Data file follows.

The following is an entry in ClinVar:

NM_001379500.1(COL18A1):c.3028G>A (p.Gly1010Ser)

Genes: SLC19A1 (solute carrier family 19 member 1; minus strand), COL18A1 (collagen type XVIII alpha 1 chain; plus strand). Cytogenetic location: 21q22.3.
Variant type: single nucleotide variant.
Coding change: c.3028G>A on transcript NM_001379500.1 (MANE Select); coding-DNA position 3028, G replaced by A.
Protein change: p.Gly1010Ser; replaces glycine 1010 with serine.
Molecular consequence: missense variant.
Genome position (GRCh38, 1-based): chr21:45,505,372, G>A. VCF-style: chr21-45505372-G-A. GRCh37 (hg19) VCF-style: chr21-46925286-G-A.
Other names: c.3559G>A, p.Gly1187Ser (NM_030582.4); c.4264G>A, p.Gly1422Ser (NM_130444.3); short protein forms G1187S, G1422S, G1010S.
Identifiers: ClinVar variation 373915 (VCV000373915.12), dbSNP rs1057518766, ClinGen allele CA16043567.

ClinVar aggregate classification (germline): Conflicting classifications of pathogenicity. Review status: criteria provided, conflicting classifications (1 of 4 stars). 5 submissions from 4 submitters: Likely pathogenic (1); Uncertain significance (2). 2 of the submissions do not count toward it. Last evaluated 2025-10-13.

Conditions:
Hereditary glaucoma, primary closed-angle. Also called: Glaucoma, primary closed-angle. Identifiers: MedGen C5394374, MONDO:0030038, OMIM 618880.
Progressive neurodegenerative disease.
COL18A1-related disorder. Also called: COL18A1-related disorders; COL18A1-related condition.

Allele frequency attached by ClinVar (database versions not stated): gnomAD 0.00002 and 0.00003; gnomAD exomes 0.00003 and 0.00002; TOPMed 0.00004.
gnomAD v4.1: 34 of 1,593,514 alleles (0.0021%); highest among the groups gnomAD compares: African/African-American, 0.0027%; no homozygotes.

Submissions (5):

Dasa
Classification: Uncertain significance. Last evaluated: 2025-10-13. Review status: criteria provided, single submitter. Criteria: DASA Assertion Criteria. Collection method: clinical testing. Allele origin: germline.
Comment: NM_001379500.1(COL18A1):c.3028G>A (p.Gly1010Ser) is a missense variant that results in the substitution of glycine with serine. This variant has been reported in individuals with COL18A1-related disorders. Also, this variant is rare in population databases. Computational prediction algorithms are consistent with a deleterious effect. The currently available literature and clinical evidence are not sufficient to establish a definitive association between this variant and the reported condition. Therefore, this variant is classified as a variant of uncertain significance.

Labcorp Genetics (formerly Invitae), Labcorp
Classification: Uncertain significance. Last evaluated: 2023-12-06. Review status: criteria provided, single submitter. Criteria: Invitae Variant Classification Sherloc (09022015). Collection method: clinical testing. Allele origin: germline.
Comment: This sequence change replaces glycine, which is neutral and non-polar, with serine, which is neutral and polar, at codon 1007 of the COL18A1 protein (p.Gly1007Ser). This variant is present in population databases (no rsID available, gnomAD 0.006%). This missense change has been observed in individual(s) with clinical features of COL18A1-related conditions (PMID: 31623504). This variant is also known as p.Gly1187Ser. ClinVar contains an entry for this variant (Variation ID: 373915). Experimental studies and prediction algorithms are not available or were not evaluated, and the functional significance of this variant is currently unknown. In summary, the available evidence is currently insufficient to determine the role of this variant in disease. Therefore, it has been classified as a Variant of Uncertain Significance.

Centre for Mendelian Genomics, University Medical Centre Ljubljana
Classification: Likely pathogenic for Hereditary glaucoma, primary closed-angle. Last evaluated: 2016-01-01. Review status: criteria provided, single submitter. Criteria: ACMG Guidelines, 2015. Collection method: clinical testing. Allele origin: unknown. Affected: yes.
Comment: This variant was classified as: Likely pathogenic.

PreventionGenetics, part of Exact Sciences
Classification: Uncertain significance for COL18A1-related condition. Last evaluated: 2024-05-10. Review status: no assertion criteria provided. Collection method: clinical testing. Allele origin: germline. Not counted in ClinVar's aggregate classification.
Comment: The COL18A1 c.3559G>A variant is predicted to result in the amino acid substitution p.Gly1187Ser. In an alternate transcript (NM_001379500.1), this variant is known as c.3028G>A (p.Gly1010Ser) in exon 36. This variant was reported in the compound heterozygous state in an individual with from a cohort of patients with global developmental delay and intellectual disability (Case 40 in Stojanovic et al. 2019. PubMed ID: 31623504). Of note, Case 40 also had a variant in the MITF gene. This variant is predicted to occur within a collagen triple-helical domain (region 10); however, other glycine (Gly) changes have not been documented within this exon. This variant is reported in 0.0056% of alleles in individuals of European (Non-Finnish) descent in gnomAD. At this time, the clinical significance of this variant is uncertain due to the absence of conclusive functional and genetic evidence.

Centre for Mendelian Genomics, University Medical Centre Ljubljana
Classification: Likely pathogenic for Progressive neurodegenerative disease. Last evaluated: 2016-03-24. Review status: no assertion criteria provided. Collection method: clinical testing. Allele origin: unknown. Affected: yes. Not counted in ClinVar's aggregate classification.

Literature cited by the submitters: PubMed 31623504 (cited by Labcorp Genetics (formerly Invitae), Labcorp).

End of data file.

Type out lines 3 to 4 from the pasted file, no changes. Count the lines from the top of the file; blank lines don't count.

Genes: SLC19A1 (solute carrier family 19 member 1; minus strand), COL18A1 (collagen type XVIII alpha 1 chain; plus strand). Cytogenetic location: 21q22.3.
Variant type: single nucleotide variant.